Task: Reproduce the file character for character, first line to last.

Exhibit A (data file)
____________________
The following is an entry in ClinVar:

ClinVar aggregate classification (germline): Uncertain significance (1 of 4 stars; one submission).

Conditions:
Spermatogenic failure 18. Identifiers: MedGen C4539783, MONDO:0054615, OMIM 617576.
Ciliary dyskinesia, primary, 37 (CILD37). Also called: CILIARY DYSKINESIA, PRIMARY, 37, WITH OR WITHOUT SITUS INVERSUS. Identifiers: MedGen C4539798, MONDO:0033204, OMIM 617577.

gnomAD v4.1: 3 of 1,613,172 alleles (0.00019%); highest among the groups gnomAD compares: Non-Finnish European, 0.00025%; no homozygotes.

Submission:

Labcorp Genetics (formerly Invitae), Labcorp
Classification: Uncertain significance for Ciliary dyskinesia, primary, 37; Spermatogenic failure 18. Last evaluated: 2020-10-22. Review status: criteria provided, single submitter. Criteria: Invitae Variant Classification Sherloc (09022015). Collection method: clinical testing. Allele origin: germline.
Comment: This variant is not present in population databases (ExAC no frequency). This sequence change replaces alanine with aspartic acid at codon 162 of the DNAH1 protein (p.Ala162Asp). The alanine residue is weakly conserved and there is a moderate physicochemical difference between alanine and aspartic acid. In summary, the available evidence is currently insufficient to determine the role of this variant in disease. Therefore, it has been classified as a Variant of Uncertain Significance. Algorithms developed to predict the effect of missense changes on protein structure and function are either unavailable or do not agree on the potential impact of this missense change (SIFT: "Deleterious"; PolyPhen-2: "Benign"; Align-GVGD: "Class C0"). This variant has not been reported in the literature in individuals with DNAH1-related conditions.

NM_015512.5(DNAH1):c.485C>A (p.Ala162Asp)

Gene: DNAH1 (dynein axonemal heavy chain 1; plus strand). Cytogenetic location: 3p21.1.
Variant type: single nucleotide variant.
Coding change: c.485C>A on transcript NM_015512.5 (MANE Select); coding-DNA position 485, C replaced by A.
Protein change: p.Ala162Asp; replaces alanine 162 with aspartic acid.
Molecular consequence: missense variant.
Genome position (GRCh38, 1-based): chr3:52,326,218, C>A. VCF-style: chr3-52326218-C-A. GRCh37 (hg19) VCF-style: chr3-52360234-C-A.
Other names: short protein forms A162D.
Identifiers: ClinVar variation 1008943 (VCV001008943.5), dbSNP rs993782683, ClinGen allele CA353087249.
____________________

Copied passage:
The following is an entry in ClinVar:

ClinVar aggregate classification (germline): Uncertain significance (1 of 4 stars; one submission).

Conditions:
Spermatogenic failure 18. Identifiers: MedGen C4539783, MONDO:0054615, OMIM 617576.
Ciliary dyskinesia, primary, 37 (CILD37). Also called: CILIARY DYSKINESIA, PRIMARY, 37, WITH OR WITHOUT SITUS INVERSUS. Identifiers: MedGen C4539798, MONDO:0033204, OMIM 617577.

gnomAD v4.1: 3 of 1,613,172 alleles (0.00019%); highest among the groups gnomAD compares: Non-Finnish European, 0.00025%; no homozygotes.

Submission:

Labcorp Genetics (formerly Invitae), Labcorp
Classification: Uncertain significance for Ciliary dyskinesia, primary, 37; Spermatogenic failure 18. Last evaluated: 2020-10-22. Review status: criteria provided, single submitter. Criteria: Invitae Variant Classification Sherloc (09022015). Collection method: clinical testing. Allele origin: germline.
Comment: This variant is not present in population databases (ExAC no frequency). This sequence change replaces alanine with aspartic acid at codon 162 of the DNAH1 protein (p.Ala162Asp). The alanine residue is weakly conserved and there is a moderate physicochemical difference between alanine and aspartic acid. In summary, the available evidence is currently insufficient to determine the role of this variant in disease. Therefore, it has been classified as a Variant of Uncertain Significance. Algorithms developed to predict the effect of missense changes on protein structure and function are either unavailable or do not agree on the potential impact of this missense change (SIFT: "Deleterious"; PolyPhen-2: "Benign"; Align-GVGD: "Class C0"). This variant has not been reported in the literature in individuals with DNAH1-related conditions.

NM_015512.5(DNAH1):c.485C>A (p.Ala162Asp)

Gene: DNAH1 (dynein axonemal heavy chain 1; plus strand). Cytogenetic location: 3p21.1.
Variant type: single nucleotide variant.
Coding change: c.485C>A on transcript NM_015512.5 (MANE Select); coding-DNA position 485, C replaced by A.
Protein change: p.Ala162Asp; replaces alanine 162 with aspartic acid.
Molecular consequence: missense variant.
Genome position (GRCh38, 1-based): chr3:52,326,218, C>A. VCF-style: chr3-52326218-C-A. GRCh37 (hg19) VCF-style: chr3-52360234-C-A.
Other names: short protein forms A162D.
Identifiers: ClinVar variation 1008943 (VCV001008943.5), dbSNP rs993782683, ClinGen allele CA353087249.